This will print various information about the specified package including a description of the software, the options it was compiled with, and a list of the libraries that it depends on.
You may install the latest available versions of your system’s installed packages with this command:
sudo pkg upgrade
Running this command will compare your installed packages with the versions in the repository catalog, and print a list of the packages that can be updated to a newer version:
Updating FreeBSD repository catalogue...
FreeBSD repository is up-to-date.
All repositories are up-to-date.
Checking for upgrades (2 candidates): 100%
Processing candidates (2 candidates): 100%
The following 2 packages will be affected (of 0 checked):
Installed packages to be UPGRADED:
python27: 2.7.8_6 -> 2.7.9
perl5: 5.18.4_10 -> 5.18.4_11
The process will require 2 MB more space.
23 MB to be downloaded.
Proceed with this action? [y/N]: y
Respond with a
y to the prompt to proceed to upgrade the listed packages.
If you know the name of the package that you want to delete, you can delete it by using the
pkg command like this:
sudo pkg delete package_name
You may also specify multiple packages to delete, separated by spaces, like this:
sudo pkg delete package1 package2 ...
Let’s delete Nginx package that we installed earlier:
sudo pkg delete nginx
You will see a message like the following, with a confirmation prompt:
Checking integrity... done (0 conflicting)
Deinstallation has been requested for the following 1 packages (of 0 packages in the universe):
Installed packages to be REMOVED:
The operation will free 654 KB.
Proceed with deinstalling packages? [y/N]: y
Respond to the prompt with
y to confirm the package delete action.
If you delete a package that installed dependencies, the dependencies will still be installed. To remove the packages that are no longer required by any installed packages, run this command:
sudo pkg autoremove
The list of packages that will be removed will be printed followed by a prompt. Respond
y to the confirmation prompt if you want to delete the listed packages.
To find binary packages that are available in the repository, use the
pkg search command.
The most basic way to search is by package name. If you want to search on package name, use the command like this:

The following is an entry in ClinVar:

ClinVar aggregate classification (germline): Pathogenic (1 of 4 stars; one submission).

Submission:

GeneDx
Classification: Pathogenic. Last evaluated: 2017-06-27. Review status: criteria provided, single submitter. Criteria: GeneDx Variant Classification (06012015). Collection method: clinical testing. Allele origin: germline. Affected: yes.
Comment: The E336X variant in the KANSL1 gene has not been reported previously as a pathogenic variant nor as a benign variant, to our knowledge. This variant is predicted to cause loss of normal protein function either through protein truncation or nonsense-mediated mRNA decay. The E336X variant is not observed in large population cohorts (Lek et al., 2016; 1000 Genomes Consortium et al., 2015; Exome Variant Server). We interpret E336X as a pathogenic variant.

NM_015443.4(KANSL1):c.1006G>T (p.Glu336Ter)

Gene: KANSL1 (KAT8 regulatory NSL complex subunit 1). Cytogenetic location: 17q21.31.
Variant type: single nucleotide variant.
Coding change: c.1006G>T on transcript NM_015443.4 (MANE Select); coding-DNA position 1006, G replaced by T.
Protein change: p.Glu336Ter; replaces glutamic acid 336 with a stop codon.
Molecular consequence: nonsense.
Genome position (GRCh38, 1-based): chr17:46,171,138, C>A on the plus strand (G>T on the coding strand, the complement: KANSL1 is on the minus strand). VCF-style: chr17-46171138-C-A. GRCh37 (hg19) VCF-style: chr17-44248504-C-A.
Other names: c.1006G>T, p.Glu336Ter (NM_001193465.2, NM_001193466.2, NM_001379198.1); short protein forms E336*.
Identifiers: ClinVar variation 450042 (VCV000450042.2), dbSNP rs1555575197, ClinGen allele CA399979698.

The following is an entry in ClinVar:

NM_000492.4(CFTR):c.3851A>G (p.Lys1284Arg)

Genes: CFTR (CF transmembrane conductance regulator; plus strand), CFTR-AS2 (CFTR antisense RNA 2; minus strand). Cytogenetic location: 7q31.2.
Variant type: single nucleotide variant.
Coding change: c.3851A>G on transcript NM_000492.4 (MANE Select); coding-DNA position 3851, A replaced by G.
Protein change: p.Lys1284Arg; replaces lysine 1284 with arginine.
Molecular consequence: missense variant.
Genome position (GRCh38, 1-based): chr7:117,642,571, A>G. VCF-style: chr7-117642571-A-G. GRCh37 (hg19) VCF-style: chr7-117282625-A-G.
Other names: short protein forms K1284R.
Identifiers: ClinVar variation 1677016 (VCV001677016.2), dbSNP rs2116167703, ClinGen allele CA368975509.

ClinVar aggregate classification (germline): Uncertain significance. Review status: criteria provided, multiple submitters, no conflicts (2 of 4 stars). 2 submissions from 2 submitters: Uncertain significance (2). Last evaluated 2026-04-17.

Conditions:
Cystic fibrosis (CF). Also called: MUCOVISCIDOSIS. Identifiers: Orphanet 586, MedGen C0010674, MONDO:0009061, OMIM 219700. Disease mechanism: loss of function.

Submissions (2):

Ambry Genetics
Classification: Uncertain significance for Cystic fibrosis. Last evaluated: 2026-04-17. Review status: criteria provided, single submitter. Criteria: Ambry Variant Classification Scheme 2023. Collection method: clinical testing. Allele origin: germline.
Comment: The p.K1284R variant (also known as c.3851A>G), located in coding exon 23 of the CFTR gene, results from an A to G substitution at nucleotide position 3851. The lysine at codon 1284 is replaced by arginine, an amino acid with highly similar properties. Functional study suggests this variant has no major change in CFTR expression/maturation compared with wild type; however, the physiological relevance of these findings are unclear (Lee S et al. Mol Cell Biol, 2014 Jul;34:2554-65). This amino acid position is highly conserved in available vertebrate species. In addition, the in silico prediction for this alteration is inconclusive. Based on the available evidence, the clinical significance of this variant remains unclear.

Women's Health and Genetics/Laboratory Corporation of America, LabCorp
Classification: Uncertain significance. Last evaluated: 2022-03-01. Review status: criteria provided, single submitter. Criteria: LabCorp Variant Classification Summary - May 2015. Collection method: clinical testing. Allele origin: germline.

pkg search package_name
For example, to search for packages with “nginx” in the name, use this command:
pkg search nginx
This will print a list of the packages, including version numbers, with “nginx” in the name:
If you want to read the detailed package information about the listed packages, use the
-f option like this:
pkg search -f package_name
This will print the package information about each package that matches the specified package name.
If you’re not sure of the name of the package you want to install, you may also search the descriptions of packages that are available in the repository by specifying the
-D option. By default, the pattern match is not case-sensitive:
pkg search -D pattern
For example, to search for all packages with “java” in the description, use the command like this:
pkg search -D java
This will print the names of all of available packages with the specified pattern in the description field, along with the description.
Pkg is a very flexible utility that can be used in many ways that are not covered in this tutorial. Luckily, it provides an easy way to look up which options and subcommands are available, and what they do.
To print the available options and subcommands, use this command:
To read the man pages for the various subcommands, use
pkg help and specify the command you want to learn about, like this:
pkg help subcommand
For example, if you want to learn more about using
pkg search, enter this command:
pkg help search
This will pull up a man page that details how to use
You should now know enough about using
pkg to manage binary packages on your FreeBSD server.
If you want to learn more about managing software on your FreeBSD server, be sure to read up on ports with this tutorial: How To Install and Manage Ports on FreeBSD 10.1.
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This series will show you how to get started with a FreeBSD cloud server. The first article will explain some of the differences between Linux and FreeBSD. The tutorials that follow cover the basics of FreeBSD security, maintenance, and software installation. If you are new to FreeBSD, this series will help you get up and running quickly.